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Tuesday, 2 April 2019
Page: 14494

Mr DREYFUS (IsaacsDeputy Manager of Opposition Business) (17:21): The Foreign Influence Transparency Scheme Amendment Bill 2019 makes amendments to the Foreign Influence Transparency Scheme Act 2018, commonly referred to as the FITS Act. The FITS Act created a registration scheme for persons undertaking certain activities on behalf of foreign government related entities, foreign political organisations and foreign government related individuals. This bill makes a number of changes to the existing law to close what are, in effect, loopholes in the existing Foreign Influence Transparency Scheme.

First, the bill amends the definition of 'communications activity' in section 13 of the FITS Act to include people and companies who produce material on behalf of a foreign principal for the purpose of that information being communicated or distributed to the public. This addresses a gap in the current scheme. Under the existing definition, a foreign principal could pay an advertising agency to produce content and those ads could potentially run on national television without triggering registration or disclosure obligations under the FITS Act. The amendment to the definition of 'communications activity' addresses that gap. In the example I just gave, the advertising agency would be subject to registration and disclosure obligations under the FITS Act.

Second, the bill would make a minor drafting clarification to section 14 of the FITS Act. Currently, section 14 provides that the purpose of the activity must be determined having regard to, among other things, 'the intention or belief of the person undertaking the activity'. The amendment would make it clear that the relevant belief is the person's belief about the intention of any foreign principal on whose behalf an activity is undertaken. This will ensure that, even if a foreign principal does not explicitly state that a particular activity is intended to influence a political decision, it will be relevant if the person undertaking the activity believes that to be the foreign principal's intention.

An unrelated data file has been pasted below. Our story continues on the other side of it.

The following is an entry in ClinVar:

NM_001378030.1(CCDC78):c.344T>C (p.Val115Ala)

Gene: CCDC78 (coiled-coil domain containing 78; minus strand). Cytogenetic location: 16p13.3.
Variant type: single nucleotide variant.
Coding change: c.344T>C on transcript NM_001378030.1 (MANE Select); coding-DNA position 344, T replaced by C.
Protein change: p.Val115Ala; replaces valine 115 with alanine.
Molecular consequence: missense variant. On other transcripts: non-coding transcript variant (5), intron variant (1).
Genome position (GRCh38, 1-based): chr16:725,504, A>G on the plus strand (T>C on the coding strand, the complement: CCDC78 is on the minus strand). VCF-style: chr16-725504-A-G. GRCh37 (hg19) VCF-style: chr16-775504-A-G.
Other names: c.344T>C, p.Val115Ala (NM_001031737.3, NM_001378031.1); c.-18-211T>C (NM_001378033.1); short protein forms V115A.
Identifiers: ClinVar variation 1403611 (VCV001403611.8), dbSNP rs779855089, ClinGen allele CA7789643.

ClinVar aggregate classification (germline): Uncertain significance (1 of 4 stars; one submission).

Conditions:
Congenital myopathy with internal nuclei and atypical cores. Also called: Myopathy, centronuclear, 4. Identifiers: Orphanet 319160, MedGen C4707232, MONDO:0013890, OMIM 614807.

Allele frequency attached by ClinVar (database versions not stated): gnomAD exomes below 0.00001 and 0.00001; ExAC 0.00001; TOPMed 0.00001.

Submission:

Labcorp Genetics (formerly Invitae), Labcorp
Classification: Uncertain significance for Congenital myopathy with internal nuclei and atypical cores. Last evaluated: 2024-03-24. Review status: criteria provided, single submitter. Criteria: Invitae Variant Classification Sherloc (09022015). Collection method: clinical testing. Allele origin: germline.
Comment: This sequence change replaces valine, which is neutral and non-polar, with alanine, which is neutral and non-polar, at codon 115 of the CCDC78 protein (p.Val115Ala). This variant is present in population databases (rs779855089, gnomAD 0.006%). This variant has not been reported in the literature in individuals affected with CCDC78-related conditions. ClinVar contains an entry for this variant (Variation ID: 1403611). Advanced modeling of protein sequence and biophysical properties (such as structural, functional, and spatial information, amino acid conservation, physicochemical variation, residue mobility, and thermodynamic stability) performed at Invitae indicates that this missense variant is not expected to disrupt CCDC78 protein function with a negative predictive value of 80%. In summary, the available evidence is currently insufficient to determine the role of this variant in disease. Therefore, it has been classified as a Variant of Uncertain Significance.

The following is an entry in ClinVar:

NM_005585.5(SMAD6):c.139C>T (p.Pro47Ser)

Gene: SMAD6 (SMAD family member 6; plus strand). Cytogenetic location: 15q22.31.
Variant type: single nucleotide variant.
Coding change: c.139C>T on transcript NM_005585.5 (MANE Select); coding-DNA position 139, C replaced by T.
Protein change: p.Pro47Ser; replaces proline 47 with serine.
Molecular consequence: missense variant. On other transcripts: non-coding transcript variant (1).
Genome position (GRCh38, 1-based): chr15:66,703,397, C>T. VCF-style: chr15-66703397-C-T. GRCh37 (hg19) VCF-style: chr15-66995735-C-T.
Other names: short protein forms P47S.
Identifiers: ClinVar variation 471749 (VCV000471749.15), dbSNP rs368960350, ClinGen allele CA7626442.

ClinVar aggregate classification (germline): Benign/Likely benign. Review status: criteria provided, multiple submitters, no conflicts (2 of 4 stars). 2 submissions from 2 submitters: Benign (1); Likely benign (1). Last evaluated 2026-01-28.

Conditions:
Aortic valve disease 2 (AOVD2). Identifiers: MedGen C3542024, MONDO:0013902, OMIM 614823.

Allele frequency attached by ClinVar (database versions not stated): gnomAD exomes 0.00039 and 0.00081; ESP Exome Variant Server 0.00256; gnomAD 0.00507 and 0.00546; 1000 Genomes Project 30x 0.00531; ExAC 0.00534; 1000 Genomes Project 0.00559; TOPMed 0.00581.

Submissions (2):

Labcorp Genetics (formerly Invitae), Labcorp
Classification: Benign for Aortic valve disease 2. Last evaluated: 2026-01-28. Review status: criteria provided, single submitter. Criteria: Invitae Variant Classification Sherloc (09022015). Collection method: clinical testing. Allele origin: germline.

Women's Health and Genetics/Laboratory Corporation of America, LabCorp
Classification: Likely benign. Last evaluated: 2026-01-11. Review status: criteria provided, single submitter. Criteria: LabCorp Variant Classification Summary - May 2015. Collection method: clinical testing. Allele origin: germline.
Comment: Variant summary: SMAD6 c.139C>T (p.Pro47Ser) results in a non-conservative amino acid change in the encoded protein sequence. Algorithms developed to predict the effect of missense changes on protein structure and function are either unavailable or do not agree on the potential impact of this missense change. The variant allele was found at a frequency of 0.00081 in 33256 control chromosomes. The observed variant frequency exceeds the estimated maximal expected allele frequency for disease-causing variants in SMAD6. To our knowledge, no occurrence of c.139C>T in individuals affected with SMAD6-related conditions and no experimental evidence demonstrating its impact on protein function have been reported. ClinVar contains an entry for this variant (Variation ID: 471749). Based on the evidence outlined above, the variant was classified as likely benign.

Third, the bill amends sections 35, 37 and 38 of the FITS Act to address a number of gaps in the reporting obligations under the act. Currently, disclosure obligations only apply where a person is already registered under the scheme. These amendments will, among other things, align the act's registration and reporting time frames to capture people who are liable to register but who have not yet registered and ensure that the obligation to make disclosures in respect of relevant activities extends to all people who undertake such activities on behalf of a foreign principal and not just to people who are already registered.

Finally, the bill would amend the offence provision in section 57 of the FITS Act to align it with normal Commonwealth drafting practices for criminal offence provisions.

We will be supporting the changes in this bill to address the various drafting problems with the FITS Act that have come to light, despite the fact that the government worked on that piece of legislation for well over a year. This bill highlights, once again, the need to ensure all legislation—but especially national security legislation—is the subject of proper consultation, considered drafting and thorough preparation before it is brought to the parliament. It makes the job of all of us in this place easier and it makes our laws better. If we had spent less time during the 45th Parliament fixing the government's avoidable mistakes, we could have spent more time working on the solutions to the very real problems that continue to exist in the Australian community. I commend the bill to the House.